“Also to be considered is the gifting aspect which ATROs may preclude. While paying for an aged parent’s monthly nursing home bills may fall under the usual course of business umbrella, annual gifts to adult children may not,” she said. “Courts have broad discretion in this area. I had one client who was quite perplexed to learn that the ATROs would keep him from paying his girlfriend’s very high credit card bills once the Petition had been filed and served.”
As always, check with your divorce attorney regarding the details of your particular case.
Do ATRO requirements vary from state to state?
Yes. As with many aspects of divorce, different states handle ATROs differently . . . and not all states have them.
“The automatic TRO is not something that is universally implemented across the country and doesn’t apply to New Jersey,” Bari Weinberger, Managing Partner at Weinberger Law Group, a New Jersey law firm exclusively devoted to family law, told me. “In New Jersey, all orders must be done by consent or on notice with an opportunity for both sides to be heard. An exception to this rule exists when there is an Order to Show Cause with temporary restraints. But even in this circumstance, the Court has a hearing before it can become final.”
ATROs aren’t routine in South Carolina, either.
“In South Carolina, ATROS are not automatic, although it has been proposed. Therefore, parties often have to go to the unnecessary expense of filing for an ex parte (emergency) order where there is a fear that a party will be damaged by the actions of another party before a temporary hearing,” Marie-Louise Ramsdale, Owner of the Ramsdale Law Firm in Charleston, SC, said. “For example, I have had to file for an emergency ex parte order requiring a spouse to keep his ill spouse on the health insurance policy when he threatened to remove her.”
Even in New York State, ATROs are relatively new. In 2009, the New York State legislature passed a law that prohibits either spouse from hiding or liquidating assets once a divorce action has commenced. You can see the full extent of these so-called “Automatic Orders” here.
This new law was generally hailed as a benefit to the non-monied spouse (typically, but not always, the woman) because it provides her with a level of certainty and eliminates the time and money required to obtain an injunction from the courts.
“Prior to the institution of the automatic orders in a matrimonial proceedings, the burden would be put on the party who feared that there might be transfer, dissipation or a change in the assets, to apply to the Court to seek a restraint. It was much more costly as a motion had to be made and there was always the lingering concern about whether such steps were necessary in any given matter,” Judith L. Poller, Partner at Pryor Cashman in New York City, explained to me.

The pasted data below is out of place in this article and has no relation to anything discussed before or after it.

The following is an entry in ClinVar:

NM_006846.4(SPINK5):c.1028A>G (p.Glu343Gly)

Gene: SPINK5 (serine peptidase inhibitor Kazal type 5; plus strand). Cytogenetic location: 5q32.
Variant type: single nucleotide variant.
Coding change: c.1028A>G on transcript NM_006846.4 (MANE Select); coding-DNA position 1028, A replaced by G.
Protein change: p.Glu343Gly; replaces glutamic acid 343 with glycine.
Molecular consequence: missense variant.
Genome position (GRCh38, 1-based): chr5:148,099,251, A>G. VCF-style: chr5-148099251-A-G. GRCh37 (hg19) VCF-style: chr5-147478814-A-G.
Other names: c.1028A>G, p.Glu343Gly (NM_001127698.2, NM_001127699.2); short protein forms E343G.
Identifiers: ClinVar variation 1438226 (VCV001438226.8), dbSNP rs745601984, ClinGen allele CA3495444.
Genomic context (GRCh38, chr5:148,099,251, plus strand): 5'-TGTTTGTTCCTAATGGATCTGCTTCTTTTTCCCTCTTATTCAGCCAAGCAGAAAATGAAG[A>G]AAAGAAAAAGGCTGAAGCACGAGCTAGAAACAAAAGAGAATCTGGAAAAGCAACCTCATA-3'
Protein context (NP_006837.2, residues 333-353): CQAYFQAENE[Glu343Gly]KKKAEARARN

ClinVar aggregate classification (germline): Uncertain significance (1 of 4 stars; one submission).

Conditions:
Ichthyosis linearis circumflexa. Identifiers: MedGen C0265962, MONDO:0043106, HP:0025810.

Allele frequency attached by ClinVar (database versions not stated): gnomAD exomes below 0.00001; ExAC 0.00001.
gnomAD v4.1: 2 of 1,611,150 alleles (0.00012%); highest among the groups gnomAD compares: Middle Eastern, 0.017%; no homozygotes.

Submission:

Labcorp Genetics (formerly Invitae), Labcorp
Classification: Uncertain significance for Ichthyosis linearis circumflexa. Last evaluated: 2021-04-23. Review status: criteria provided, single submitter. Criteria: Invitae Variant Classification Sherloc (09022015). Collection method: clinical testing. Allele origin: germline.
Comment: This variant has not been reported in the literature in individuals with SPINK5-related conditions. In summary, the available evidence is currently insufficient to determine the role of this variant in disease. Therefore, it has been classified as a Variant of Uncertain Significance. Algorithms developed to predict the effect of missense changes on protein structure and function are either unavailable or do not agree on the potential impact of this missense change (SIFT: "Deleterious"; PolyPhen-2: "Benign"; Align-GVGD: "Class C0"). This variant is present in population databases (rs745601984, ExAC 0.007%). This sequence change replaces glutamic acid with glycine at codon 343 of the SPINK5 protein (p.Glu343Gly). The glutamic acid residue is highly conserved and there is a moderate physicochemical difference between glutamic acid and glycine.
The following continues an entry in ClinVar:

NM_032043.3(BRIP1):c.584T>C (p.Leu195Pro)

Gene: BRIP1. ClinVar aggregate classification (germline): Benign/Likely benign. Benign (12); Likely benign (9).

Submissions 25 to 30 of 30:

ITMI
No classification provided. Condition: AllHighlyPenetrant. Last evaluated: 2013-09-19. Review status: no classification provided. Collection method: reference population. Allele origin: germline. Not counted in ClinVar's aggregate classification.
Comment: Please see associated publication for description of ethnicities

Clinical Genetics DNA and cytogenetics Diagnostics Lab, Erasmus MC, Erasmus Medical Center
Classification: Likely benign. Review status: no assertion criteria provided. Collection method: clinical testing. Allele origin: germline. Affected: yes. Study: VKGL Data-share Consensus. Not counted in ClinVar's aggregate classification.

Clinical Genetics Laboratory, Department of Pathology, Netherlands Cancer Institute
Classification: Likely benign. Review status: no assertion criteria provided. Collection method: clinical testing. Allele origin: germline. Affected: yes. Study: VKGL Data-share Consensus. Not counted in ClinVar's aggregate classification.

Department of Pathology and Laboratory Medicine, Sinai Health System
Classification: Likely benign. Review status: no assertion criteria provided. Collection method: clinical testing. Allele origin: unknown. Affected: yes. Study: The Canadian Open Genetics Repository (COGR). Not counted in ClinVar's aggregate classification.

“The ATROs now shift the burden to the parties from the beginning of the proceedings to insure that a status quo remains in place. Notwithstanding these new orders, however, it is still necessary to continue to monitor the assets to insure that in fact nothing is changing. Unfortunately people do not always abide by the law and it is often necessary to remind both parties that they are limited in what they can do during the proceedings. There is very little law on the consequences of a violation of the ATROs but the threat of bringing a contempt proceeding does have some teeth.”
At first, all the details and finer points of ATROs may seem a bit perplexing. However, a qualified divorce team will make sure all the different moving parts come together to form a successful strategy.
Your attorney will file the divorce action and the ATRO according to the regulations in your state. Then, once your financial status quo is “frozen,” a Certified Divorce Financial Analyst, like the Divorce Financial Strategists™ here at Bedrock Divorce Advisors™, can analyze your financial situation and together with your attorney chart a course for a successful settlement and a sound, stable financial future.
All articles/blog posts are for informational purposes only, and do not constitute legal advice. If you require legal advice, retain a lawyer licensed in your jurisdiction. The opinions expressed are solely those of the author, who is not an attorney.